Faunal analysis of Permo-Carboniferous shales, North-Central Texas




Carew, James L.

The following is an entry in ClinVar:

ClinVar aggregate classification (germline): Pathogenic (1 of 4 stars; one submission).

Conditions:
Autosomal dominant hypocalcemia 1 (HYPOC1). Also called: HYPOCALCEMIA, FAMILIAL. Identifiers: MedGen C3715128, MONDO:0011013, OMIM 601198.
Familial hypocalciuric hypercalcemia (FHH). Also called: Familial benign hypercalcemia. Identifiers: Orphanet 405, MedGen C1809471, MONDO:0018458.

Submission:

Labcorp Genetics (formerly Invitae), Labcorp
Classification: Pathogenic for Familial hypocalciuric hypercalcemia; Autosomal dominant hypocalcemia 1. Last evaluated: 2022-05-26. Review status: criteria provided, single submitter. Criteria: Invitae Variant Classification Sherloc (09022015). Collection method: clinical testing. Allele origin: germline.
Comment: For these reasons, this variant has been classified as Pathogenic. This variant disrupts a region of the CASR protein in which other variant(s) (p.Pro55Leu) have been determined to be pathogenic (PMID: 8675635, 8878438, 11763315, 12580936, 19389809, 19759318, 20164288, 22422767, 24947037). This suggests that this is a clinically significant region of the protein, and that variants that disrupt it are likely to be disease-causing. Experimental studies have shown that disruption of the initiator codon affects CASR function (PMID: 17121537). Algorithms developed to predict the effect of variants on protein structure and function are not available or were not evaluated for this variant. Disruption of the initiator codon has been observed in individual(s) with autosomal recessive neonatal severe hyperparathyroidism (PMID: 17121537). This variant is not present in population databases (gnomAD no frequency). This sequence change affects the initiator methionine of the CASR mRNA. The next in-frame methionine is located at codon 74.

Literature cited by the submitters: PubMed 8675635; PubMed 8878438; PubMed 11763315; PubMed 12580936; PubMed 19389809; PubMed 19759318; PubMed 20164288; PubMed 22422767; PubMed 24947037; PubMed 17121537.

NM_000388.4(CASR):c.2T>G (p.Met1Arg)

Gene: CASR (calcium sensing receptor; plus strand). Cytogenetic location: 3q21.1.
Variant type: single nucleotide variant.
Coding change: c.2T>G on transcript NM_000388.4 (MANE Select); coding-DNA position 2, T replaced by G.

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For the purpose of studying the nature of shelled marine invertibrate faunas that inhabited muddy bottom environments during a segment of the geologic past, fossil collections containing approximately 30,000 specimens were obtained from shale beds at thirty-two localities in North-Central Texas. The collections come from rocks ranging in age from Desmoinesian (Middle Pennsylvanian) to Wolfcampian (Early Permian). Brachiopods, bivalves, gastropods, and proifera were systematically studied and identified to species level. All other specimens were identified at higher taxonomic levels. A new species of pseudozygopleurid gastropod is identified. Fossils collected from bulk samples were identified and tabulated for statistical analyses. Sediment parameters were also entered into the computations, and various elements of faunal composition were compared with sediment composition. Q-mode cluster analysis shows that these faunas can be statistically grouped into three general community-types or assemblages. One is an association of taxa numerically dominated by sponges and with a low diversity of other species. These assemblages are laterally associated with carbonate banks. A second grouping includes assemblages dominated by brachiopods and containing an unusually large number of bryozoa. These faunas are of moderate diversity and abundance. The third community-type is the most variable in composition but is usually characterized by the dominance of mollucs. These assemblages are the most diverse and have the highest abundances. All of these assemblages or community-types can be compared to communities of other authors. Q- versus R-mode cluster analysis delineates those taxa most influential in the clustering of faunas. Comparison of the faunal data with sediment parameters reveals a strong correlation between increased carbonate content of the shale and increased brachiopod content of the fauna. A strong negative correlation exists between carbonate content and faunal diversity. As the depositional environment of the study area at that time consisted of delta complexes prograding onto a shallow carbonate platform, these trends are interpreted as reflecting faunal variation that is a function of the rate of influx of fine grained clastic material. At least in this area, the distribution of organisms and faunal communities that has previously been correlated with distance from shore and increasing water depth can be more accurately correlated with the rate of supply of fine grained sediment. Thus, animal communities previously assumed to represent an on-to offshore gradation may be distributed in any orientation to the shoreline along a gradient of decreasing fine grained sediment influx. Faunas rich in brachiopods seem to have preferred clear, less turbid, more calcareous environments, while the molluscs (especially gastropods) thrived in the more turbid muddy areas. One species of brachiopod, Crurithyris planoconvexa, has been interpreted to behave as an explosive opportunist; occurring in huge numbers after theorized reductions in the salinity of the environment as a result of increased fresh water run-off. Although the units sampled span the Pennsylvanian-Permian boundary, the statistical studies indicate that among these faunas there is no significant change in the megafossil fauna